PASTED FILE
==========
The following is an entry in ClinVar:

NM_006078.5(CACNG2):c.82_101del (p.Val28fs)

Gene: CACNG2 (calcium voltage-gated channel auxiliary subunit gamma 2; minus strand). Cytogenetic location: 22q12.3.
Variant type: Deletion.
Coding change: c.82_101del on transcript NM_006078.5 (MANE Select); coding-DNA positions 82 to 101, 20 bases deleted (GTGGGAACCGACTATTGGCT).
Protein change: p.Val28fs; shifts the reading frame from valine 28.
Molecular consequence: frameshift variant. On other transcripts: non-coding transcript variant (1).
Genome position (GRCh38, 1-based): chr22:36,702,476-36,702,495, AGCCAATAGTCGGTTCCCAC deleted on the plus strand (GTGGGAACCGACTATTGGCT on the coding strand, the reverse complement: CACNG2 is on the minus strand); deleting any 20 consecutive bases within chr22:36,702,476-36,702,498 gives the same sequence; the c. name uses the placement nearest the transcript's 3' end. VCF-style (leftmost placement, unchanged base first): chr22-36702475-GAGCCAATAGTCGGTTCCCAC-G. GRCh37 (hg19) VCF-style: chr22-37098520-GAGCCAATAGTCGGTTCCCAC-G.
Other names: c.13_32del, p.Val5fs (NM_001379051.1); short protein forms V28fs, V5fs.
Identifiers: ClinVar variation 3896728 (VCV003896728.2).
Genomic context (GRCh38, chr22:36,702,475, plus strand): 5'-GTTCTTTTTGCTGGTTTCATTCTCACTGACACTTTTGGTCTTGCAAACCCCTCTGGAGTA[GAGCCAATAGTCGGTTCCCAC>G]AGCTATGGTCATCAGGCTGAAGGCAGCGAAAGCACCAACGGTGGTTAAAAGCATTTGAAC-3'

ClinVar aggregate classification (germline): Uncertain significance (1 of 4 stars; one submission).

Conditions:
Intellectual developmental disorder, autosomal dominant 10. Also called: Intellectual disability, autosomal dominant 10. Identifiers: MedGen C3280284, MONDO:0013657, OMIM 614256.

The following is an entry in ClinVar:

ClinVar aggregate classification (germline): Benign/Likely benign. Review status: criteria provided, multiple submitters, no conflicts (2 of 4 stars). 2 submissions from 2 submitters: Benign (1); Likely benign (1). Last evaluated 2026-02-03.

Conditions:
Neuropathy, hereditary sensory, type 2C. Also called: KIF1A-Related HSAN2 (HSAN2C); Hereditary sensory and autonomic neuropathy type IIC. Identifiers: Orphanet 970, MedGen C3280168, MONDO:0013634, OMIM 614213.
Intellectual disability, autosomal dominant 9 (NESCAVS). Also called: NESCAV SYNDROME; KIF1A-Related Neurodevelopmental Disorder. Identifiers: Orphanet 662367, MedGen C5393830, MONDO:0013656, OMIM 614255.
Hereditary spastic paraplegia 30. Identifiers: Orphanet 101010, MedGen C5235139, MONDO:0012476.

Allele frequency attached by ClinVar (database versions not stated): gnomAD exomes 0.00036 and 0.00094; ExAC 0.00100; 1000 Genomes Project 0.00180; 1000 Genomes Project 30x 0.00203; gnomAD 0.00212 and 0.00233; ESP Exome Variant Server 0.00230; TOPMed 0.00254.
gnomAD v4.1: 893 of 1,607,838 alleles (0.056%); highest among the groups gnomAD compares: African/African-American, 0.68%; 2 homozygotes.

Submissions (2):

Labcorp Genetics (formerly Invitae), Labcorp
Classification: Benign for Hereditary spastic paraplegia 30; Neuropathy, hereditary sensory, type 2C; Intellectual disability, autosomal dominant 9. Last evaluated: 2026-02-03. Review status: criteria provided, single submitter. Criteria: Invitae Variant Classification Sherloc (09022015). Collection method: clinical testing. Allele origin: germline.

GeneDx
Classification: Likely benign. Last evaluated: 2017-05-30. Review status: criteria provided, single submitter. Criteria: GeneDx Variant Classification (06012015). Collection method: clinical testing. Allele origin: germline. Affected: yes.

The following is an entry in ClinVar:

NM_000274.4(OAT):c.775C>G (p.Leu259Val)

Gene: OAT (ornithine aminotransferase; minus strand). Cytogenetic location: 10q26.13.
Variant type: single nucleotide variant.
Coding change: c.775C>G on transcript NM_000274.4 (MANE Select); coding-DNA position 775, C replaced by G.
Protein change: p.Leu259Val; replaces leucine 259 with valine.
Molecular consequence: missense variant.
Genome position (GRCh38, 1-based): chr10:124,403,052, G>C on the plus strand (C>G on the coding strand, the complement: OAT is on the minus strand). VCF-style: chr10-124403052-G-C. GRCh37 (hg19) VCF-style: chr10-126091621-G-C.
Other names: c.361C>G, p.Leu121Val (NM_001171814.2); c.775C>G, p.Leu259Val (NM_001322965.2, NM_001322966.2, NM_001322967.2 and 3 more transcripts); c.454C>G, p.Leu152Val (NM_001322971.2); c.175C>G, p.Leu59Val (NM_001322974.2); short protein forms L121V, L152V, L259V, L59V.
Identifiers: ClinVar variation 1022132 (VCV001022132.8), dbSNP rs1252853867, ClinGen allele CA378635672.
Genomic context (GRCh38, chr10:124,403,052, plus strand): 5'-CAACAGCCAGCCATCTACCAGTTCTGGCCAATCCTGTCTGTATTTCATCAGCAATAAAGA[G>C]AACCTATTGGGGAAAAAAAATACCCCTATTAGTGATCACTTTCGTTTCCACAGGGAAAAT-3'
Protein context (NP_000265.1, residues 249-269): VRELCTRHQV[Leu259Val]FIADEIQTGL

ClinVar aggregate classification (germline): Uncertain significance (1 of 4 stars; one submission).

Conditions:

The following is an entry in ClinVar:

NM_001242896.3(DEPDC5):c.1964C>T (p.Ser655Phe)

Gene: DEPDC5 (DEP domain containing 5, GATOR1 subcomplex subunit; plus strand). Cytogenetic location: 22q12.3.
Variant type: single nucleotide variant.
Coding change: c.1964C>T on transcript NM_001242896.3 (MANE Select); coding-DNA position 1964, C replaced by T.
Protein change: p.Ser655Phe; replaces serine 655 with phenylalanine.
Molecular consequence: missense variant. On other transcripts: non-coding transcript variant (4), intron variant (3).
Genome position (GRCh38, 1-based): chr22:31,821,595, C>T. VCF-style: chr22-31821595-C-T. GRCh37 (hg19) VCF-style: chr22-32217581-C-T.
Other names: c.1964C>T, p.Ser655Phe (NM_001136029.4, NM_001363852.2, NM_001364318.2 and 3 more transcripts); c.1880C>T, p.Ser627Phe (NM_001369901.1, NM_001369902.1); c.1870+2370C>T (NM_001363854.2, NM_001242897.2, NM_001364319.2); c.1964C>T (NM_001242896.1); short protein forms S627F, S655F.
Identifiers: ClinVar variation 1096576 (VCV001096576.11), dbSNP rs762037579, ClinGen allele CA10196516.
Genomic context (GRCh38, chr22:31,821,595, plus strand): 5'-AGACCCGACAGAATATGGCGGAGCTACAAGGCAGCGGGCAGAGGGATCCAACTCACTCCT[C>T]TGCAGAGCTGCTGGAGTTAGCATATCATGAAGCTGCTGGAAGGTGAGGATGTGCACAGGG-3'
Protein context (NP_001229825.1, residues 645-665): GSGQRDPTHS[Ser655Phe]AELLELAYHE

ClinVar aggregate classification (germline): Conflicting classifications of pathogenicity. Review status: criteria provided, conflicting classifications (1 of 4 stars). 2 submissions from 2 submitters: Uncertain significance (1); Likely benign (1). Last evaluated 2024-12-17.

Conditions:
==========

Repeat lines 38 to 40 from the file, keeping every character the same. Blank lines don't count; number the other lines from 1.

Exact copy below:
Genomic context (GRCh38, chr10:124,403,052, plus strand): 5'-CAACAGCCAGCCATCTACCAGTTCTGGCCAATCCTGTCTGTATTTCATCAGCAATAAAGA[G>C]AACCTATTGGGGAAAAAAAATACCCCTATTAGTGATCACTTTCGTTTCCACAGGGAAAAT-3'
Protein context (NP_000265.1, residues 249-269): VRELCTRHQV[Leu259Val]FIADEIQTGL

ClinVar aggregate classification (germline): Uncertain significance (1 of 4 stars; one submission).